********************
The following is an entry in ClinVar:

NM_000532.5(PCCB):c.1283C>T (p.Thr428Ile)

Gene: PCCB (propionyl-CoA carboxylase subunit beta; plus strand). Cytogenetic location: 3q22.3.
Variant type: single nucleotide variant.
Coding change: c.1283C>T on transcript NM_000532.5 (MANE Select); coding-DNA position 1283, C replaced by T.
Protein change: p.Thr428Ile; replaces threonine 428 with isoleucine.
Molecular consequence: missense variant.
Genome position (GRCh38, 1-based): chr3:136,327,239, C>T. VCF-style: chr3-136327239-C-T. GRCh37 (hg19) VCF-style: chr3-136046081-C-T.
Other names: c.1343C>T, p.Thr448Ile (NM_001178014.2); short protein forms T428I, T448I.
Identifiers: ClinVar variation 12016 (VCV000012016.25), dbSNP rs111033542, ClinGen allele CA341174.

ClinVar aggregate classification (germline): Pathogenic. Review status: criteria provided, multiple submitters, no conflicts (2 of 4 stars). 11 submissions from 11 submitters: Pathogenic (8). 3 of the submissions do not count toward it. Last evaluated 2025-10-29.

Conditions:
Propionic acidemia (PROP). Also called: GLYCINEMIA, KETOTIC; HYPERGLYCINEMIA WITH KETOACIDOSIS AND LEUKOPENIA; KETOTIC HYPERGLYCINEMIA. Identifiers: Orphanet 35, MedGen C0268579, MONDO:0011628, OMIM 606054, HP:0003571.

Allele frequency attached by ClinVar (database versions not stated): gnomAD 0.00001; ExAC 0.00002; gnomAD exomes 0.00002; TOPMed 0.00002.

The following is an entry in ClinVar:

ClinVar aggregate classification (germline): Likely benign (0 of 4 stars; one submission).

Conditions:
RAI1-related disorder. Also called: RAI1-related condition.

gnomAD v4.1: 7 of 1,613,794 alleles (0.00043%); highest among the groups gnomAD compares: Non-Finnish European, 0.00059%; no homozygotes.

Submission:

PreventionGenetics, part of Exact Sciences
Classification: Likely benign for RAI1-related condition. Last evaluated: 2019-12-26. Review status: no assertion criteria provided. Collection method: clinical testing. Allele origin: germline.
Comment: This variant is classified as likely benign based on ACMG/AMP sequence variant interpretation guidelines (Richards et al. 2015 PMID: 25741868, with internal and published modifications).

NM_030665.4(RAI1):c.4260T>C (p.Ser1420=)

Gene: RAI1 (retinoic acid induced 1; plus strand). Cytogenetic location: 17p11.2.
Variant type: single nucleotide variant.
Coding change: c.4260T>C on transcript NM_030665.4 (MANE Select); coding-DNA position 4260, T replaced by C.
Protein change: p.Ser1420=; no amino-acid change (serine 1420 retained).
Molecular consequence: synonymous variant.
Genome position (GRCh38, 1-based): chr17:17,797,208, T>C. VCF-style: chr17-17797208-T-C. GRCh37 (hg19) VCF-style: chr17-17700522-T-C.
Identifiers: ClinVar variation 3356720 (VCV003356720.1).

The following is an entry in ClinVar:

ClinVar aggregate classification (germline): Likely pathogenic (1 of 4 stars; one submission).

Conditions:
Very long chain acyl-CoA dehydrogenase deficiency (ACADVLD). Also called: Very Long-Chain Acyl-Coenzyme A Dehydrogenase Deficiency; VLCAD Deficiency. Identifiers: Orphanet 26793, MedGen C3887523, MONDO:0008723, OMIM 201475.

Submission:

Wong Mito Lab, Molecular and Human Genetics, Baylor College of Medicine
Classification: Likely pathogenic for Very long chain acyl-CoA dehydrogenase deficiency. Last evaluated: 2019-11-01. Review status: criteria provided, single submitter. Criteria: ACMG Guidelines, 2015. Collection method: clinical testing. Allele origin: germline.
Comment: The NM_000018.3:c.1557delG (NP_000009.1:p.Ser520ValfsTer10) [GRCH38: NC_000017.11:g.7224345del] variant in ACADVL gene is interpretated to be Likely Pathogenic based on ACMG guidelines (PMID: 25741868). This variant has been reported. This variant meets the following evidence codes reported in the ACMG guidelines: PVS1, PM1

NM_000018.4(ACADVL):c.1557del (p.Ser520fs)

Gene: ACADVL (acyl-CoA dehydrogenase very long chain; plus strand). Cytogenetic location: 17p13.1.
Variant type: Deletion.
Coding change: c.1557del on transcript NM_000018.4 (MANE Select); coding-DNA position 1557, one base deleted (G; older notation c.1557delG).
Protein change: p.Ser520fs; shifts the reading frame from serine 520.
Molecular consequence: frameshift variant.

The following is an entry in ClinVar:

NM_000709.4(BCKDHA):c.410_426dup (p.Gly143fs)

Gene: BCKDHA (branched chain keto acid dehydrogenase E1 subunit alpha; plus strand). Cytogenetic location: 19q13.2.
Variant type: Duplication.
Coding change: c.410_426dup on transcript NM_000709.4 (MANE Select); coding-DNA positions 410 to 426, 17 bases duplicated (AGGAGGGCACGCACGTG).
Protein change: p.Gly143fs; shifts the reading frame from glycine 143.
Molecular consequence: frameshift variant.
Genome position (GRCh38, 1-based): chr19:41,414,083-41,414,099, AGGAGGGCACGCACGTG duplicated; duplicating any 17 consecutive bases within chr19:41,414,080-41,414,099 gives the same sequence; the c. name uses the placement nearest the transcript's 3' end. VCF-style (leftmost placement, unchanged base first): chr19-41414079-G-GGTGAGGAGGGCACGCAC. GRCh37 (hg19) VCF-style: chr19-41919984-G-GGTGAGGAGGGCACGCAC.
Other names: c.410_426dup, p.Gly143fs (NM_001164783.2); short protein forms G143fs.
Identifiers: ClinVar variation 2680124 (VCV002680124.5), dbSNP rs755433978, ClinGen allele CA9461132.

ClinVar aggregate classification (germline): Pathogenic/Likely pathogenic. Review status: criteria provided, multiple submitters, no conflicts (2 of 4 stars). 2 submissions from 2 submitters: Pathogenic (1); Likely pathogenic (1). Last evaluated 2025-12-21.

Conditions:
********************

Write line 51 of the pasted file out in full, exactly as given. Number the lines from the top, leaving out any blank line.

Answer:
Protein change: p.Gly143fs; shifts the reading frame from glycine 143.